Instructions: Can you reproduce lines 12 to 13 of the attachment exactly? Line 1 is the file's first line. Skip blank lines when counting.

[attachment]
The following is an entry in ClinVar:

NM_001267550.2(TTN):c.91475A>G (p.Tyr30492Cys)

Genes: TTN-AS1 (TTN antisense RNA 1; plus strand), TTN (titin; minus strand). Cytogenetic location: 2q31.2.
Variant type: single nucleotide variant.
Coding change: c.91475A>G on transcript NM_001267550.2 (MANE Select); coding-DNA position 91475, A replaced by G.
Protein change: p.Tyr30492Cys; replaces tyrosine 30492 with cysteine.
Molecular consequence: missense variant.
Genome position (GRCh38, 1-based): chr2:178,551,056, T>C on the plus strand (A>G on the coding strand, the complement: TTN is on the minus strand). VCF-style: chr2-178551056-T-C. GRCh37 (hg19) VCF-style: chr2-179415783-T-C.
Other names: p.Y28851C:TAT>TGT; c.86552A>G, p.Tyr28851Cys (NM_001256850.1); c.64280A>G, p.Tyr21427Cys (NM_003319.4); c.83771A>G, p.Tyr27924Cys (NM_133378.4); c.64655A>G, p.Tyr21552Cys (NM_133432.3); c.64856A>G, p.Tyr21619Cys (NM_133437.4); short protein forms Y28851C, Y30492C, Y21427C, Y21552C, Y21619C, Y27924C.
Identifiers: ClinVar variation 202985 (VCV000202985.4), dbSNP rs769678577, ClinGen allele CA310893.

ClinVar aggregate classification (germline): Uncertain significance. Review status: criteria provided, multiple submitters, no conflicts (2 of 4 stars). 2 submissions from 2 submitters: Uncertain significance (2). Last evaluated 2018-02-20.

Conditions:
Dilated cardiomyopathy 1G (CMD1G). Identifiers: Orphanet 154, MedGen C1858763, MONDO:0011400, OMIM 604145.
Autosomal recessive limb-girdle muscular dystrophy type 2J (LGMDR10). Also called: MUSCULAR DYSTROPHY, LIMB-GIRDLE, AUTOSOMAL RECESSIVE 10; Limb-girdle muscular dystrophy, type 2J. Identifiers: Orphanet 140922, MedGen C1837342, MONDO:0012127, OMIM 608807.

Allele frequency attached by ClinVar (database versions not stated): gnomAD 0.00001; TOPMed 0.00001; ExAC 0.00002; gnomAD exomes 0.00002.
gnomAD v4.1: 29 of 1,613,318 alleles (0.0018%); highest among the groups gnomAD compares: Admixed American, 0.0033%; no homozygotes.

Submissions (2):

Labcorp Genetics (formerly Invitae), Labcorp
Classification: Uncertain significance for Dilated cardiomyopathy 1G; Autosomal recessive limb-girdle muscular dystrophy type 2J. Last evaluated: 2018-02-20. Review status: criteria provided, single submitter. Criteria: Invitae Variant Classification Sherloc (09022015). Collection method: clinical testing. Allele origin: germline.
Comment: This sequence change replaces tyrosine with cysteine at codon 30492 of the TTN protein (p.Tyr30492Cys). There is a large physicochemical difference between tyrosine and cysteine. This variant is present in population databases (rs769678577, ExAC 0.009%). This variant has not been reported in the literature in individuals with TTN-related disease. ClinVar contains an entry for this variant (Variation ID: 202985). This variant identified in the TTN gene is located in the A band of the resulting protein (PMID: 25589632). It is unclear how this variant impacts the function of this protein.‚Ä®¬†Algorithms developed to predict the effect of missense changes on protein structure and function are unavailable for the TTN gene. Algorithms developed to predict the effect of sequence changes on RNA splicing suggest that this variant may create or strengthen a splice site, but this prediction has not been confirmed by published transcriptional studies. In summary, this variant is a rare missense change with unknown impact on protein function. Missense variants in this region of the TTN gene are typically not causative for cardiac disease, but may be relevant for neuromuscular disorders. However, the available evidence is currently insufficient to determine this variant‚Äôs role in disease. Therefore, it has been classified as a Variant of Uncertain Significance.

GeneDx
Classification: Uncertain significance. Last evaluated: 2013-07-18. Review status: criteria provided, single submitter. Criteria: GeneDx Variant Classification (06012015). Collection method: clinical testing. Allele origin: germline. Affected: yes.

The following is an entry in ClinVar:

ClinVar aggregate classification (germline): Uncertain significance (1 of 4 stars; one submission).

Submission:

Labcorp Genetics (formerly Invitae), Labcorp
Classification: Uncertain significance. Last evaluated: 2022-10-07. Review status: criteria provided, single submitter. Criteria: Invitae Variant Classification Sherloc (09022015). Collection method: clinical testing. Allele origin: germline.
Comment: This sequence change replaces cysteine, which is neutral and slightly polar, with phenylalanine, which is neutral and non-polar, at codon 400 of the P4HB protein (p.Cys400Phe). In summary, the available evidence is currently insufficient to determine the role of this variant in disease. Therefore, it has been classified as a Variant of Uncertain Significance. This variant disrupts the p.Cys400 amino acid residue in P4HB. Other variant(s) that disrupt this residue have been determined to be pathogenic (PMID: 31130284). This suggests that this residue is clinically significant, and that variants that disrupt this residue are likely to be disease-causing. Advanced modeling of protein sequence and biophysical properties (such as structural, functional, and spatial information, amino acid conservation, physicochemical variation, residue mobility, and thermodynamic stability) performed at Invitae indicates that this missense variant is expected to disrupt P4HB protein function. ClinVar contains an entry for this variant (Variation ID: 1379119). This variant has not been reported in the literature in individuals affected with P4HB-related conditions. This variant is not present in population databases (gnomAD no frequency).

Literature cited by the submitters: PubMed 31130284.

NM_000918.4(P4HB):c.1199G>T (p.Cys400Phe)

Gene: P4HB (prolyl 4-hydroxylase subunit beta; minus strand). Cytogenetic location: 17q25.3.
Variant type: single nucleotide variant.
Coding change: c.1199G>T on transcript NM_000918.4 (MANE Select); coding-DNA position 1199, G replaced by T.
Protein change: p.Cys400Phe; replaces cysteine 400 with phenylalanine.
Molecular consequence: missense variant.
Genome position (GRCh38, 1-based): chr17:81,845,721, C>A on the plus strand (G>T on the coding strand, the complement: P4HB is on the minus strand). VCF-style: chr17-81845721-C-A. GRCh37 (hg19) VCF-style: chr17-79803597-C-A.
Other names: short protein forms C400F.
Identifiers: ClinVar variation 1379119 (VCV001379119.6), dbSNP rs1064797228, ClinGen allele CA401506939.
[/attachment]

Conditions:
Dilated cardiomyopathy 1G (CMD1G). Identifiers: Orphanet 154, MedGen C1858763, MONDO:0011400, OMIM 604145.